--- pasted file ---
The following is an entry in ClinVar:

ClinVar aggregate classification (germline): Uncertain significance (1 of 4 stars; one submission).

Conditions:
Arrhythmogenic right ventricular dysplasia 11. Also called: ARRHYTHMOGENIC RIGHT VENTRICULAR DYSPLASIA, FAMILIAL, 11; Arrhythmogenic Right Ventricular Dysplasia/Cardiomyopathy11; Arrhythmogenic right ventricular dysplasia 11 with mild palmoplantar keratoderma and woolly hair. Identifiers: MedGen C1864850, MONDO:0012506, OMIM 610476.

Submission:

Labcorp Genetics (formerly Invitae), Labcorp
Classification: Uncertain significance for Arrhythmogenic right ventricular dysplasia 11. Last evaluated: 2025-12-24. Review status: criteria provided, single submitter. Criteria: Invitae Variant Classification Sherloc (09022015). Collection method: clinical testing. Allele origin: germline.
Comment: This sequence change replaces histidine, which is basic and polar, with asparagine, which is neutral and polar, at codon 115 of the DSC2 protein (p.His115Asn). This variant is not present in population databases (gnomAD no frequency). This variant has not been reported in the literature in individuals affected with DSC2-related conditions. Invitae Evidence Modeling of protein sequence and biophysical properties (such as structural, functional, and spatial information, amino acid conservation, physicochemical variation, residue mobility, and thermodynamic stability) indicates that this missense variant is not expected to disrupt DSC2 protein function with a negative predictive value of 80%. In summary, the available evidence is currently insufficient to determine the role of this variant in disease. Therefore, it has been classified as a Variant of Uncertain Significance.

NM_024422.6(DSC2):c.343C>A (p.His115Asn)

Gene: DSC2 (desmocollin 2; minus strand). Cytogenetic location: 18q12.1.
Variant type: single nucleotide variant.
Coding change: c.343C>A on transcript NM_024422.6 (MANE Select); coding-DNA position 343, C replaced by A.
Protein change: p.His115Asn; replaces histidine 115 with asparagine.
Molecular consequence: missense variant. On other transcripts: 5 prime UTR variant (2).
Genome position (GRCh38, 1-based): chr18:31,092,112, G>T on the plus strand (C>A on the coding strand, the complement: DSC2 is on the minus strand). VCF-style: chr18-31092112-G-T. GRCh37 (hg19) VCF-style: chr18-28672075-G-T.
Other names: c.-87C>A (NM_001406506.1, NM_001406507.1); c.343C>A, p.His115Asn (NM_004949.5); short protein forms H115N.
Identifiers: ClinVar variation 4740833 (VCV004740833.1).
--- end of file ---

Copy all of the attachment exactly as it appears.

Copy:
The following is an entry in ClinVar:

ClinVar aggregate classification (germline): Uncertain significance (1 of 4 stars; one submission).

Conditions:
Arrhythmogenic right ventricular dysplasia 11. Also called: ARRHYTHMOGENIC RIGHT VENTRICULAR DYSPLASIA, FAMILIAL, 11; Arrhythmogenic Right Ventricular Dysplasia/Cardiomyopathy11; Arrhythmogenic right ventricular dysplasia 11 with mild palmoplantar keratoderma and woolly hair. Identifiers: MedGen C1864850, MONDO:0012506, OMIM 610476.

Submission:

Labcorp Genetics (formerly Invitae), Labcorp
Classification: Uncertain significance for Arrhythmogenic right ventricular dysplasia 11. Last evaluated: 2025-12-24. Review status: criteria provided, single submitter. Criteria: Invitae Variant Classification Sherloc (09022015). Collection method: clinical testing. Allele origin: germline.
Comment: This sequence change replaces histidine, which is basic and polar, with asparagine, which is neutral and polar, at codon 115 of the DSC2 protein (p.His115Asn). This variant is not present in population databases (gnomAD no frequency). This variant has not been reported in the literature in individuals affected with DSC2-related conditions. Invitae Evidence Modeling of protein sequence and biophysical properties (such as structural, functional, and spatial information, amino acid conservation, physicochemical variation, residue mobility, and thermodynamic stability) indicates that this missense variant is not expected to disrupt DSC2 protein function with a negative predictive value of 80%. In summary, the available evidence is currently insufficient to determine the role of this variant in disease. Therefore, it has been classified as a Variant of Uncertain Significance.

NM_024422.6(DSC2):c.343C>A (p.His115Asn)

Gene: DSC2 (desmocollin 2; minus strand). Cytogenetic location: 18q12.1.
Variant type: single nucleotide variant.
Coding change: c.343C>A on transcript NM_024422.6 (MANE Select); coding-DNA position 343, C replaced by A.
Protein change: p.His115Asn; replaces histidine 115 with asparagine.
Molecular consequence: missense variant. On other transcripts: 5 prime UTR variant (2).
Genome position (GRCh38, 1-based): chr18:31,092,112, G>T on the plus strand (C>A on the coding strand, the complement: DSC2 is on the minus strand). VCF-style: chr18-31092112-G-T. GRCh37 (hg19) VCF-style: chr18-28672075-G-T.
Other names: c.-87C>A (NM_001406506.1, NM_001406507.1); c.343C>A, p.His115Asn (NM_004949.5); short protein forms H115N.
Identifiers: ClinVar variation 4740833 (VCV004740833.1).